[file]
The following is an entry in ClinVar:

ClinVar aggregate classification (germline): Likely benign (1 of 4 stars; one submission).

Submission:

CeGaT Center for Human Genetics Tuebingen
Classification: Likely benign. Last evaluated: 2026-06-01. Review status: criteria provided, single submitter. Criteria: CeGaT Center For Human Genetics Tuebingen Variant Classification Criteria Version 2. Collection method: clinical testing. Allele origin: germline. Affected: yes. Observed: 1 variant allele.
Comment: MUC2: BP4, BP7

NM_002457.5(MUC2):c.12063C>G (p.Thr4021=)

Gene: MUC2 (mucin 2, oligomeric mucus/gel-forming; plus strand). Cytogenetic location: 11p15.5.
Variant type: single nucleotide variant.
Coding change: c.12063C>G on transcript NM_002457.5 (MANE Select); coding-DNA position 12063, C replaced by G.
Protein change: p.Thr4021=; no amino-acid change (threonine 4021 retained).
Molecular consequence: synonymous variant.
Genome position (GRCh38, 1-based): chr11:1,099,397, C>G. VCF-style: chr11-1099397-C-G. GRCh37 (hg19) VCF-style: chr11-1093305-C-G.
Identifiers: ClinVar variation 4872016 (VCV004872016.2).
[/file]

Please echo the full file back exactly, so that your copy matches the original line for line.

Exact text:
The following is an entry in ClinVar:

ClinVar aggregate classification (germline): Likely benign (1 of 4 stars; one submission).

Submission:

CeGaT Center for Human Genetics Tuebingen
Classification: Likely benign. Last evaluated: 2026-06-01. Review status: criteria provided, single submitter. Criteria: CeGaT Center For Human Genetics Tuebingen Variant Classification Criteria Version 2. Collection method: clinical testing. Allele origin: germline. Affected: yes. Observed: 1 variant allele.
Comment: MUC2: BP4, BP7

NM_002457.5(MUC2):c.12063C>G (p.Thr4021=)

Gene: MUC2 (mucin 2, oligomeric mucus/gel-forming; plus strand). Cytogenetic location: 11p15.5.
Variant type: single nucleotide variant.
Coding change: c.12063C>G on transcript NM_002457.5 (MANE Select); coding-DNA position 12063, C replaced by G.
Protein change: p.Thr4021=; no amino-acid change (threonine 4021 retained).
Molecular consequence: synonymous variant.
Genome position (GRCh38, 1-based): chr11:1,099,397, C>G. VCF-style: chr11-1099397-C-G. GRCh37 (hg19) VCF-style: chr11-1093305-C-G.
Identifiers: ClinVar variation 4872016 (VCV004872016.2).